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Franchise confidential; The dark underbelly of the industry.

Updated: May 16, 2023

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As there are a much larger number of franchisees than franchisors in the UK it is not surprising that over half of our clients are franchisees. This has given us the opportunity to detect similarities in the problems that franchisees face when things go wrong. These similarities are not specific to any particular sector or area of business in which a franchise may operate.

They provide a valuable insight into the typical profile of the most vulnerable group of franchisees. Also, some of the common characteristics of bad franchisors and the methods that they use.

There is little or no data about the total annual number of franchisee failures because franchisors in the UK are not required by law to inform prospective franchisees about their failure rate. Not surprisingly, franchisors who have a high failure rate don’t volunteer this information and do their best to conceal it. NatWest publish an annual survey that shows that franchised businesses enjoy a very high success rate. This is undoubtedly true, but the under-reporting of franchisee failures distorts the figures. The truth is that well-run franchises do indeed have an extremely high success rate, but badly run and unethical franchises have a shockingly high failure rate. This creates a situation in which a few truly terrible franchisors can exploit the positive image of the franchising industry to recruit vulnerable franchisees, many of whom are doomed to fail.

The most vulnerable franchisees are those with little or no business experience and limited financial resources. They operate as sole traders or limited company start-ups and tend to invest in low-tech, distribution or service industry franchises with a low entry cost. Many are seeking a less pressured lifestyle of self-employment, far removed from a corporate environment. Sadly, if they choose a bad franchise, an above average number are likely to have problems.

Bad franchisors exploit this vulnerability by making exaggerated or sometimes even fraudulent statements when recruiting new franchisees. A prime example of this are the financial projections that are used in the recruitment process. These should obviously be the actual averages for new starters, year one, year two and so on but, as always, the devil is in the detail. Bad franchisors often cherry pick the sales figures of the best performing branches and exclude poor performers or those who have gone out of business. The inflated projections will probably be described as the average of the franchisees, but that will almost certainly only be the existing franchisees. What about the failures? A true average would include those franchisees who failed to reach the second and subsequent years and show their contribution to the average in the subsequent years as zero. That would reduce the average and if the failure rate was high it would decimate it. A bad franchisor will cleverly word a descriptive caveat to mislead a prospect and conceal a high failure rate. Their continuing objective being to generate as large an income stream as possible from recruitment payments.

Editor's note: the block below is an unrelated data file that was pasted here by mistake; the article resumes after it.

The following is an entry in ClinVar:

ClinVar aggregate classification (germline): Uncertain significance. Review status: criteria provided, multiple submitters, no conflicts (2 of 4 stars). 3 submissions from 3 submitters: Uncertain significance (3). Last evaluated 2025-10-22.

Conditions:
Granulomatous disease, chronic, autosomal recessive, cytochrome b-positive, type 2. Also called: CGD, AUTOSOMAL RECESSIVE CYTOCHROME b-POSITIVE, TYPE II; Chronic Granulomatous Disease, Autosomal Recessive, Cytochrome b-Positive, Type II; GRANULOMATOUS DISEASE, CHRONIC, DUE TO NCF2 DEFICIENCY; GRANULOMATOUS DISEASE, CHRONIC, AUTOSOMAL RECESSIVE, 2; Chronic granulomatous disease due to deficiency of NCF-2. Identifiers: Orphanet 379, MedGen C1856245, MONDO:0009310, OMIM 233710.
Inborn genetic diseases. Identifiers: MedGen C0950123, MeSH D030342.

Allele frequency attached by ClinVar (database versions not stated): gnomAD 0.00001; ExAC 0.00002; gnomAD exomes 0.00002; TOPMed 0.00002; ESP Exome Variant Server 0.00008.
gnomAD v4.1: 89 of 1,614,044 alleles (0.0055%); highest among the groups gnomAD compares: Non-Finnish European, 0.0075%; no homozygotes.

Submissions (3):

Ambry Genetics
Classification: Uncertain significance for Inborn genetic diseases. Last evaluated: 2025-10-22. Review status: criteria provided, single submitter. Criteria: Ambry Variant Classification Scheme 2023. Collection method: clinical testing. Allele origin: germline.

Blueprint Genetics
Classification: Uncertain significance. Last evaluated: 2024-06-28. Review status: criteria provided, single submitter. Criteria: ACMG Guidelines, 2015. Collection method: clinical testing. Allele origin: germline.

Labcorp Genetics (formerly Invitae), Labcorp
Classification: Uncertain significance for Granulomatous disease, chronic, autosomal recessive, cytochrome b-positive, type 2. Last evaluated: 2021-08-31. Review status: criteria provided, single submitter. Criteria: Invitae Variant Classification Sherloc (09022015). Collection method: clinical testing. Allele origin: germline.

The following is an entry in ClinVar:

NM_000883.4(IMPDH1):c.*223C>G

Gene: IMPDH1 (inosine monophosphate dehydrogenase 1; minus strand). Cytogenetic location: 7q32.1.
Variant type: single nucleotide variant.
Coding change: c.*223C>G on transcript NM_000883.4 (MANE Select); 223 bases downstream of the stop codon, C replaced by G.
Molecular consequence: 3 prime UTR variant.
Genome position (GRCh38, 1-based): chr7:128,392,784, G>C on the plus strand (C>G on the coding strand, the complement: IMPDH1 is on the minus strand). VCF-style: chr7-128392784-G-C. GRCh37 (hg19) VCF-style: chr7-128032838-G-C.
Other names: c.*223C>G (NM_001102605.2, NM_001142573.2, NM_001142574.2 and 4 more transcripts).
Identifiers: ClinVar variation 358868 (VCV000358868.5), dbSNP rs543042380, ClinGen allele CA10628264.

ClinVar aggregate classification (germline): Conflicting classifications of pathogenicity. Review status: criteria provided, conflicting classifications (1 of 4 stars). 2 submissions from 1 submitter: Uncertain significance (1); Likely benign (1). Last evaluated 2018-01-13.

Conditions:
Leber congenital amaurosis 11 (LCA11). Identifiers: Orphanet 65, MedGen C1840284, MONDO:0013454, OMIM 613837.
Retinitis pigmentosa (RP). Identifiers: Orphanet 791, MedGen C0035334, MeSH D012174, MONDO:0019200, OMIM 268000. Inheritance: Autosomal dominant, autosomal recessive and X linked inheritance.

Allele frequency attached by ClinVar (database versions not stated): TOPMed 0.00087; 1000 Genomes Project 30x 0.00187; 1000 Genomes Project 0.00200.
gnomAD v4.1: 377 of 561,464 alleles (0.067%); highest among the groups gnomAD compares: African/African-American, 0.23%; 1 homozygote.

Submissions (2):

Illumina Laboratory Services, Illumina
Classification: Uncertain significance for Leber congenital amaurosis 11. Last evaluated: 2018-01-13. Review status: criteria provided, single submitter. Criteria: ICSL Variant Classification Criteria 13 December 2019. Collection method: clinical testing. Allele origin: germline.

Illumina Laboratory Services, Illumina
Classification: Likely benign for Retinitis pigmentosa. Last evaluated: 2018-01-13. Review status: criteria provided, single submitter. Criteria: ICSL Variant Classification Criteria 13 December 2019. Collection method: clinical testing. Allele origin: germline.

Bad franchisors, who’s primary focus is recruitment will have little regard for the success of their franchisees. A common early warning sign will be that instead of, or as well as, charging a monthly fee they levy a set minimum payment. This means that even if the franchisee does no business at all the franchisor will still get paid. It must be said that there are a few good franchisors who charge a set monthly fee instead of a percentage but there are not many.

Bad franchisors provide little or no support and neglect to keep the franchise relevant to business and industry changes. They often neglect to update the operations manual.

Bad franchisors often receive secret kickbacks from the suppliers of goods and services to the franchisees which further impairs the profitability of the franchisees. If the franchisees are required to contribute a set monthly amount into a fund for advertising an unscrupulous franchisor can easily divert some of it to be used for recruitment advertising that provides no benefit for the franchisees.

It is a sad fact of life that it is easy to become detached from the reality of dealing regularly with something nasty, distasteful or unpleasant. So it is with a franchisor who has to regularly deal with failing franchisees. It is not long before the true reasons for the demise of the franchisee; misleading promotional materials, inadequate working capital and a lack of support, are replaced in the mind of the franchisor by insufficient effort by the franchisee and their failure to follow the business model. The franchisee, demoralised and weighed down with the burden of a failing business, is easy prey for an unscrupulous franchisor. Many are forced to pay a penalty to exit the franchise as well as suffer the loss of their investment, their livelihood and their dream of a better future.

Franchising is generally a wonderful way to operate in business for franchisors and franchisees alike but, regrettably, there are a few truly terrible franchises. These continue in business because the franchising industry laws in the UK are inadequate.


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